0

Today I sent bitcoin to my bitcoin core wallet. I used an address under recieve bitcoins. The transaction has been cleared on the blockchain for several hours but is not showing up in my wallet. The wallet itself is still downloading the block and is 3 years and 29 months behind.

Does this mean I must wait until this finishes before it shows up?

  • 3 years and 29 months behind??? Why not 5 years and 5 months? As a non-bitcoin person arriving here via HNQ this post further validates my abstinence from cryptocurrencies. I don't know what it means to be 5 years behind but if that's how long you wait to receive your funds then woof. – MonkeyZeus Dec 24 '19 at 16:54
  • 1
    @MonkeyZeus it only takes a few hours for a brand new node to sync the 10 year Blockchain history. Up to a few days on a slower machine. The progress indicator may report "5 years behind" but that's not how much time you need to wait until your node is synced :-) – pinhead Dec 24 '19 at 17:56
3

The wallet itself is still downloading the block and is 3 years and 29 months behind. Does this mean I must wait until this finishes before it shows up?

Yes, in order to understand the current state of the network (which includes the transaction that you received funds in), your node will need to work through the blockchain history. Otherwise, your node will be unable to determine whether or not a transaction you receive is in fact valid.

Once synced with the network, your balance should display correctly.

|improve this answer|||||
  • can i rescan to pick up the transaction. if so how do i do it? – burchbit Dec 24 '19 at 9:51
  • No, in order for your wallet to understand that the transaction is valid, it needs to first sync to the network. – chytrik Dec 24 '19 at 10:10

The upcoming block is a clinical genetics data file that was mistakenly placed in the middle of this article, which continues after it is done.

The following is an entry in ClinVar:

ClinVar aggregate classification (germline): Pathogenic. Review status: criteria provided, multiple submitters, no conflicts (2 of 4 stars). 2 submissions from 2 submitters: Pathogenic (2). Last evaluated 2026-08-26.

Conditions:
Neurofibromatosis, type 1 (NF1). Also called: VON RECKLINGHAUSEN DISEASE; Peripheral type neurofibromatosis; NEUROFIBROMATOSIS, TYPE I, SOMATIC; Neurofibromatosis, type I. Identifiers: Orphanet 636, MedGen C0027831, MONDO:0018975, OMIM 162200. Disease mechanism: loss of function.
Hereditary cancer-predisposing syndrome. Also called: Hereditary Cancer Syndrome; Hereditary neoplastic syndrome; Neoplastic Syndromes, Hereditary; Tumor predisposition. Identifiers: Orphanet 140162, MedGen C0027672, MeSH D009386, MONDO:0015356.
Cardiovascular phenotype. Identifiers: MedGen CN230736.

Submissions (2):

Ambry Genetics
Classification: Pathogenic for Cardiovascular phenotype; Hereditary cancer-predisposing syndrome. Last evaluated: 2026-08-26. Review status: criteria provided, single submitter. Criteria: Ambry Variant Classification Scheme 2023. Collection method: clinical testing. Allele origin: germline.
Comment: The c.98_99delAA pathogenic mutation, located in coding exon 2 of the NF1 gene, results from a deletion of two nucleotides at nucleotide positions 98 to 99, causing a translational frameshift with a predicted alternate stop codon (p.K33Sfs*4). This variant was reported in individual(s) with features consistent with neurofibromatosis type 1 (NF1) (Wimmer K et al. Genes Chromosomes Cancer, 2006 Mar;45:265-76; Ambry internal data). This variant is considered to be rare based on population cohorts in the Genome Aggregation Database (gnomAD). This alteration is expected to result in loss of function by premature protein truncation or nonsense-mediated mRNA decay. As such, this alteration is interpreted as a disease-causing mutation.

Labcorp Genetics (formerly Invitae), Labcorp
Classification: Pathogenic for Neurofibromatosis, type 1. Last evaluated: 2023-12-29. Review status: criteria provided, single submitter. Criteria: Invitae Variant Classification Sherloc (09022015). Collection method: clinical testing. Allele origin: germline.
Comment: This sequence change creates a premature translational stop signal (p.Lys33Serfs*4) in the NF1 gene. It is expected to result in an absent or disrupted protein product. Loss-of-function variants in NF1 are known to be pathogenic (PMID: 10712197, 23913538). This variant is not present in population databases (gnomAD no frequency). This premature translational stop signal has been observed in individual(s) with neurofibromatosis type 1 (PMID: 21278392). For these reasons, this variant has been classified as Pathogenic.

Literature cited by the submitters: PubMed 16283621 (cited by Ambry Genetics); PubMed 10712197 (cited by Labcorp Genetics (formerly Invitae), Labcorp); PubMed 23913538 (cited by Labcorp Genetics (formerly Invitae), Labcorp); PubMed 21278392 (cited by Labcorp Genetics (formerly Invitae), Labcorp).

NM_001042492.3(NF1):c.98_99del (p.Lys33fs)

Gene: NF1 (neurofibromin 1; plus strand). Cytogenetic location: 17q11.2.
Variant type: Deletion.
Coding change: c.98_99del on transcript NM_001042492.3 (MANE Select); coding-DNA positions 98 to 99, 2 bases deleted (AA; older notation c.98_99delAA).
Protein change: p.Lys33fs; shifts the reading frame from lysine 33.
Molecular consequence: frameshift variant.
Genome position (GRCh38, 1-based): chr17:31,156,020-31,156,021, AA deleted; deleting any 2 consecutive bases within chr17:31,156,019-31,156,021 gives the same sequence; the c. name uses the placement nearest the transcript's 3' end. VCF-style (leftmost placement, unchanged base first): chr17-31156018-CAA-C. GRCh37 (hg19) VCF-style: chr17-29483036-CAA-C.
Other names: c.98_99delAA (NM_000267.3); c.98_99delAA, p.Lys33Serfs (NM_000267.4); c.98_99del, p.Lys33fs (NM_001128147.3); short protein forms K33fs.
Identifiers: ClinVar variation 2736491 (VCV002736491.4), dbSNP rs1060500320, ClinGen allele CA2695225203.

• @wizzwizz4 ‘rescanblockchain’ is a specific rpc call that can be used after the sync is complete – chytrik Dec 24 '19 at 18:18
0

The transaction has been cleared on the blockchain

How did you know that? Did you query the corresponding transaction on an online blockchain explorer?

If you are happy to trust third party services (like the online blockchain explorer you had used), then generally speaking, (you believed that) you have already received these bitcoins.

You just have not validated the transaction with your own full node yet.

can i rescan to pick up the transaction. if so how do i do it?

Rescanning requires full blockchain data, the thing which you have not finished downloading and validating yet.

(In future versions of Bitcoin Core, this might be improved. With BIP158 blockfilterindex, even pruned full nodes can do rescanning as well)

Rescanning would be required only if you had just imported something, or you were not quite sure whether the available balances/transaction history showed by the wallet were correct.

|improve this answer|||||
  • can i import this wallet into another wallet? i need this money asap. – burchbit Dec 24 '19 at 13:41
  • 1
    @burchbit Of course you can. You can execute the "dumpprivkey YOUR_RECEIVING_ADDRESS" in the debug console of Bitcoin Core to get the WIF private key, then you may import it into lightweight wallets like Electrum. However, manual operations on private keys are generally not adviced, since human errors may lead to tragic outcomes, eg. the classical "screw-up-by-change-address", or leaking the private key to trojan horses/malicious QR code generators, ... etc. – Chris Chen Dec 24 '19 at 14:01
  • thank you.... i got this error........Please enter the wallet passphrase with walletpassphrase first. (code -13) – burchbit Dec 24 '19 at 14:36
  • @burchbit You need to unlock the wallet first, use the "walletpassphrase" command. It will unlock the wallet for a while. If the wallet is successfully unlocked, this command shows nothing as output. – Chris Chen Dec 24 '19 at 14:39
  • @burchbit If you want to import the WIF private key into Electrum, you will need to create a new wallet with it firstly, then you should choose "Import bitcoin addresses or private keys", after pasting the WIF private key, you need to add a "p2wpkh-p2sh:" prefix to the private key in order to generate 3-starting compatible segwit address, or "p2wpkh:" prefix to generate bc1-starting bech32 native segwit address. – Chris Chen Dec 24 '19 at 14:47

Your Answer

By clicking “Post Your Answer”, you agree to our terms of service, privacy policy and cookie policy

Not the answer you're looking for? Browse other questions tagged or ask your own question.